The old Ford Ranger sold between 1999 – 2006 and was designed mainly as a rugged workhorse, unlike the modern version (launched in 2011) which can be also used as a family vehicle in its spare time.
Between the old Ford Ranger and the Mazda B Series there was a very strong bound as both models shared a lot of components technologies. However, despite the resemblance with its Japanese sibling, the Ranger kept its unique American character.
The Ford Ranger competes with the likes of Nissan Navara, Toyota Hilux, Mitsubishi L200 and Isuzu Rodeo, but unlike its rivals who were fitted with strong diesel units, the old American Pickup was offered only with a two 2.5 liter unit which developed 84 hp and 109 hp.
The old generation Ford Ranger didn’t managed to stand out from the crowd when it comes to exterior style, as it had a pretty conventional design looking like a typical pickup, with a high ground clearance and a long load bed. On the other hand, the biggest advantage offered by the conventional design is the fact that it manages to hide its age pretty well and doesn’t look odd after a decade. So the ten years old Ranger looks pretty well even if you’ll judge it by today’s standards.
The chromed radiator grille was pretty catchy, while the big rectangular headlights completed the tough look of the front fascia. The bonnet had a clean design and was traversed by two creases that converged towards the grille. The bumper had a pretty simple design and was fitted with a central air intake that underlined the purposeful look of the vehicle.
The Ford Ranger’s payload capacities ranged from 1085 kg to 1195 kg. Depending on cab configuration the load bed length was 2280 mm (Single Cab), 1753 mm (Super Cab) and 1530 mm (Double Cab).
Access inside is made pretty easy and once you’re on board, you’ll find a dull and rudimentary dash that spoils all the fun.
As it was expected, the plastics are rock hard and apart from the seats upholstery you won’t find any other soft touch surface.
The dashboard was fitted with four rectangular air vents and had a curved design which looked pretty odd. The center console continued the dated design initiated by the board, but it was pretty practical and every control was easy to reach. At the bottom of the center console there are two cup holders and a small cubby hole where you can deposit different things.
The instrument panel had a simple layout and we liked its white faced gauges as they are fairly easy to read.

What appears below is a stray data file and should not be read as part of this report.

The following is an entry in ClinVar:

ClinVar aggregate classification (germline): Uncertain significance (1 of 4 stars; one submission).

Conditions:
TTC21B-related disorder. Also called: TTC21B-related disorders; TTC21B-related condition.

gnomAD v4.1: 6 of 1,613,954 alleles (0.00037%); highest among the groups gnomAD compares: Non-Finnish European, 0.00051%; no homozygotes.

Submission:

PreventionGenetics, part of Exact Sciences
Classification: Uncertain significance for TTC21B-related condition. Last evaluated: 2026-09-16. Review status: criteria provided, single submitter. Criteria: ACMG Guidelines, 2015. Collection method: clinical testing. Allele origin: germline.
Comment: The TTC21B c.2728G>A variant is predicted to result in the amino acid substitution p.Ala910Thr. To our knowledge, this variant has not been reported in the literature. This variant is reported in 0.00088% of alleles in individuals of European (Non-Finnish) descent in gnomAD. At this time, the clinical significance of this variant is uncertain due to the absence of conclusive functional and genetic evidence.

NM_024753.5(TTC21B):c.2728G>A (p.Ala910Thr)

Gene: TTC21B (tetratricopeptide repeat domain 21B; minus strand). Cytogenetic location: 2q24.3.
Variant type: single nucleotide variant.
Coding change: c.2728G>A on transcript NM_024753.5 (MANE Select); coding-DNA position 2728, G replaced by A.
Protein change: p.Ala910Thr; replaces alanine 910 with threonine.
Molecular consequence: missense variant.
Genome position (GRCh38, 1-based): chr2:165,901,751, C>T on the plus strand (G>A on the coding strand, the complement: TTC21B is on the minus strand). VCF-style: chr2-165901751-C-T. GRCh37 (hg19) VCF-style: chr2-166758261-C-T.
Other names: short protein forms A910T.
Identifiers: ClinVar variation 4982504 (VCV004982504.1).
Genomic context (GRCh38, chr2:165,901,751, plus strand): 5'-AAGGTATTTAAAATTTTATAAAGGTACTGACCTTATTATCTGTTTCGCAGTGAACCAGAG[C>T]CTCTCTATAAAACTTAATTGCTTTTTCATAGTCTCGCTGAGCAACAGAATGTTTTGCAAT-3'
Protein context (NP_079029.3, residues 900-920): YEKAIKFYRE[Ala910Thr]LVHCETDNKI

The seats were pretty comfortable and rewarded you with a high driving position and adequate back and under thigh support. The single cab versions however, can feel a bit short on legroom, but fortunately you won’t have the same problem in the double and extended cab configurations. The rear passengers are treated with a proper amount of space too, but the taller ones could consider that the leg room is a bit limited.
Our favorite detail found inside is the four spoke steering wheel which despite its age, it still looks pretty well and features an ergonomic design, offering a proper grab.
Standard equipment included power steering, central locking, twin airbags and electric windows.
Engines and performance
This generation of the Ford Ranger was offered with two diesel engines mated on five speed manual transmissions. Both engines had a displacement of 2.5 liters with the entry level unit developing 78 hp and the top of the rage 109 hp. In 2002, the 74 hp unit received a few tweaks and its power output was raised to 84 hp.
The engines performances were far from being sporty, but they managed to deal well with the necessities of a utilitarian pickup truck and especially the 109 hp unit offered enough torque to keep you out of trouble.
The 109 hp version was also equipped with a limited slip differential on the rear axle, thus improving the vehicle’s performances in rear wheel drive mode.
The 4WD models had capable off road abilities and managed to tackle even the harshest terrains without breaking a sweat, being backed up by a good grip and a decent low end torque.
Ford Ranger Engines Specifications
|2.5|| 84 @ 4000||195 @ 2000|
|2.5||109 @ 3500||266 @ 2000|
Ride and handling
Similar with the rest of the pickups found in this segment, the Ranger was fitted with independent double wishbone front suspension and rear leafs. The ride is pretty stiff and the suspensions will send every road bump directly into your spine. The good part is that the stiff suspension will get you a better stability in corners. Yet don’t expect to great handling abilities as the Ranger’s road manners aren’t in the same league with the old Toyota Hilux or Nissan Navara models.
The standard power steering however is accurate and you can rely on it with confidence even when you are driving off road. Stopping power is pretty decent too, being assured by front ventilated discs and rear drums.
The old Ford Ranger wasn’t the strongest and nor the most comfortable pickup truck of its time. Yet it had capable off road capability and a generous payload capacity. The cabin’s comfort was at par with what you’d usually get in this class and the 106 hp engine offered decent performances as well.
It’s true that the ride and handling weren’t the best in class, but the Ranger managed to keep its wheel planted on the ground pretty well. The vehicle was also pretty reliable and its base price didn’t break the bank either.